The End of Wall Street’s Boom

by Dave

Long article worth a patient read by master-storyteller Michael Lewis of Liar’s Poker and Moneyball fame. It’s always the incentives, stupid!

A lot of people, now, will nod their heads in agreement to Federico Garcia Lorca‘s words from 1929: ”Time for the cobras to hiss on the uppermost levels,/ for the nettle to jostle the patios and roof-gardens,/” he wrote in ”Dance of Death,” ”for the Market to crash in a pyramid of moss,/ time for the jungle lianas that follow the rifles — / soon, soon enough, ever so soon./ Woe to you, Wall Street!”

To this day, the willingness of a Wall Street investment bank to pay me hundreds of thousands of dollars to dispense investment advice to grownups remains a mystery to me. I was 24 years old, with no experience of, or particular interest in, guessing which stocks and bonds would rise and which would fall. The essential function of Wall Street is to allocate capital—to decide who should get it and who should not. Believe me when I tell you that I hadn’t the first clue. I’d never taken an accounting course, never run a business, never even had savings of my own to manage. Sooner rather than later, there would come a Great Reckoning when Wall Street would wake up and hundreds if not thousands of young people like me, who had no business making huge bets with other people’s money, would be expelled from finance.

In the two decades since [the 80s], I had been waiting for the end of Wall Street. The outrageous bonuses, the slender returns to shareholders, the never-ending scandals, the bursting of the internet bubble, the crisis following the collapse of Long-Term Capital Management: Over and over again, the big Wall Street investment banks would be, in some narrow way, discredited. Yet they just kept on growing, along with the sums of money that they doled out to 26-year-olds to perform tasks of no obvious social utility.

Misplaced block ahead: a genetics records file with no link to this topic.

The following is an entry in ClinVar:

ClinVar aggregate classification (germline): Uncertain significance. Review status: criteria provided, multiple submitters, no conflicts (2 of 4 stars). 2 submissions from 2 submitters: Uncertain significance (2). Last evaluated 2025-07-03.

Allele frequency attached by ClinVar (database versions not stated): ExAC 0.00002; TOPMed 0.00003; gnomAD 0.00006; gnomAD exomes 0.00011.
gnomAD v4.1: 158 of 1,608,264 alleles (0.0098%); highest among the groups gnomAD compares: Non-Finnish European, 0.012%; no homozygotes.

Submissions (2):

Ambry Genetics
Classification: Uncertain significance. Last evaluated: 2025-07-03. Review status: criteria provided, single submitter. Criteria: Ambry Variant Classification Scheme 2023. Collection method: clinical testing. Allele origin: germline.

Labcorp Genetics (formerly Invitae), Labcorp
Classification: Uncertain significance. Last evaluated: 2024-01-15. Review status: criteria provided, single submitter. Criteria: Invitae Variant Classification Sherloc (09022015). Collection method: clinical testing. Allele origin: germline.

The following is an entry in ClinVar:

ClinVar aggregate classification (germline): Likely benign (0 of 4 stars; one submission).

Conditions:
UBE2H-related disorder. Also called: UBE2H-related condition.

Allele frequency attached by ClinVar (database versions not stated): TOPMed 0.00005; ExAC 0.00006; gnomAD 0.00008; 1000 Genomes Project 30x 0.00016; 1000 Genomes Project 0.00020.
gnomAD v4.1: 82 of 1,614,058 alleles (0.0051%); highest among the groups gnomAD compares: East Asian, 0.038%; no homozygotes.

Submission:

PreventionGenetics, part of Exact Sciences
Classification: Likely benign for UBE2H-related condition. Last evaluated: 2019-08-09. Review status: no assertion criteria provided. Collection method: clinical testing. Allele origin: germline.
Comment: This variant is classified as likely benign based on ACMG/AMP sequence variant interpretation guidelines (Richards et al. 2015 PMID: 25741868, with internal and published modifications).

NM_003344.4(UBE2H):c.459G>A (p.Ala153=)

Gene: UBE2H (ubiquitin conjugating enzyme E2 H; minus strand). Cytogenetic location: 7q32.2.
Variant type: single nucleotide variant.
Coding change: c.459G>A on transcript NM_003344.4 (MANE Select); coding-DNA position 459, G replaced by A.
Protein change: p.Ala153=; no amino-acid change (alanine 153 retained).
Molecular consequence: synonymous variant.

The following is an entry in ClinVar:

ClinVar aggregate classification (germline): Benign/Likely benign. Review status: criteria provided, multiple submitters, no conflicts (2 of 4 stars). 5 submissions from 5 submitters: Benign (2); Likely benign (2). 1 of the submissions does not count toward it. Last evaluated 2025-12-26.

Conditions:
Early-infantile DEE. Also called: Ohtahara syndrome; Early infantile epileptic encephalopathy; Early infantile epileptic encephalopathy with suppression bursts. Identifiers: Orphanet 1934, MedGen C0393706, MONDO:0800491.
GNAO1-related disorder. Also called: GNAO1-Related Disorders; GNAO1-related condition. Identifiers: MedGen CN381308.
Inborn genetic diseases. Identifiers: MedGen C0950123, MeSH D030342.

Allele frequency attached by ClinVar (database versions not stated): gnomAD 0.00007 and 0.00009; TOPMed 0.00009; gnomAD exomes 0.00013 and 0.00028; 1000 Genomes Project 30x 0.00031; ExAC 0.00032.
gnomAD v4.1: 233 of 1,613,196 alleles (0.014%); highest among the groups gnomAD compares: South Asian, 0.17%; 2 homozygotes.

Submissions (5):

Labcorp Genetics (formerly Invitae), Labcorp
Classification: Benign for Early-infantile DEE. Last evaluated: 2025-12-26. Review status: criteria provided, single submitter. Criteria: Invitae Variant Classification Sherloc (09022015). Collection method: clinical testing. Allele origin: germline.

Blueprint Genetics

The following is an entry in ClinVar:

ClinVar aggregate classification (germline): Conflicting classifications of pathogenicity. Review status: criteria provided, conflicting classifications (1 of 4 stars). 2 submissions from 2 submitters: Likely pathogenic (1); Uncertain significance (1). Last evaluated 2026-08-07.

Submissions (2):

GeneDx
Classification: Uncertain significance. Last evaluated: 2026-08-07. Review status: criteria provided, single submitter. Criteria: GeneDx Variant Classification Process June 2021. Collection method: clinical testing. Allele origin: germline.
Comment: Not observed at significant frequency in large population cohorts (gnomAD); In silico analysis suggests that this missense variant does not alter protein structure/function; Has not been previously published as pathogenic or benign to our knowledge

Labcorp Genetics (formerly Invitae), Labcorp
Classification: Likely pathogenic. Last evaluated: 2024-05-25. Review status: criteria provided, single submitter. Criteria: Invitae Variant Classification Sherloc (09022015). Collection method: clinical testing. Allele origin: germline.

If you want to know what these Wall Street firms are really worth, take a hard look at the crappy assets they bought with huge sums of ­borrowed money, and imagine what they’d fetch in a fire sale. The vast assemblages of highly paid people inside the firms were essentially worth nothing.

…[In the 80s], The public lynchings of Gutfreund and junk-bond king Michael Milken were excuses not to deal with the disturbing forces underpinning their rise. Ditto the cleaning up of Wall Street’s trading culture. The surface rippled, but down below, in the depths, the bonus pool remained undisturbed. Wall Street firms would soon be frowning upon profanity, firing traders for so much as glancing at a stripper, and forcing male employees to treat women almost as equals. Lehman Brothers circa 2008 more closely resembled a normal corporation with solid American values than did any Wall Street firm circa 1985. The changes were camouflage. They helped distract outsiders from the truly profane event: the growing misalignment of interests between the people who trafficked in financial risk and the wider culture.

…What I learned from that experience was that Wall Street didn’t give a sh$& what it sold.”

…There’s a simple measure of sanity in housing prices: the ratio of median home price to income. Historically, it runs around 3 to 1; by late 2004, it had risen nationally to 4 to 1. “All these people were saying it was nearly as high in some other countries,” Zelman says. “But the problem wasn’t just that it was 4 to 1. In Los Angeles, it was 10 to 1, and in Miami, 8.5 to 1. And then you coupled that with the buyers. They weren’t real buyers. They were speculators.

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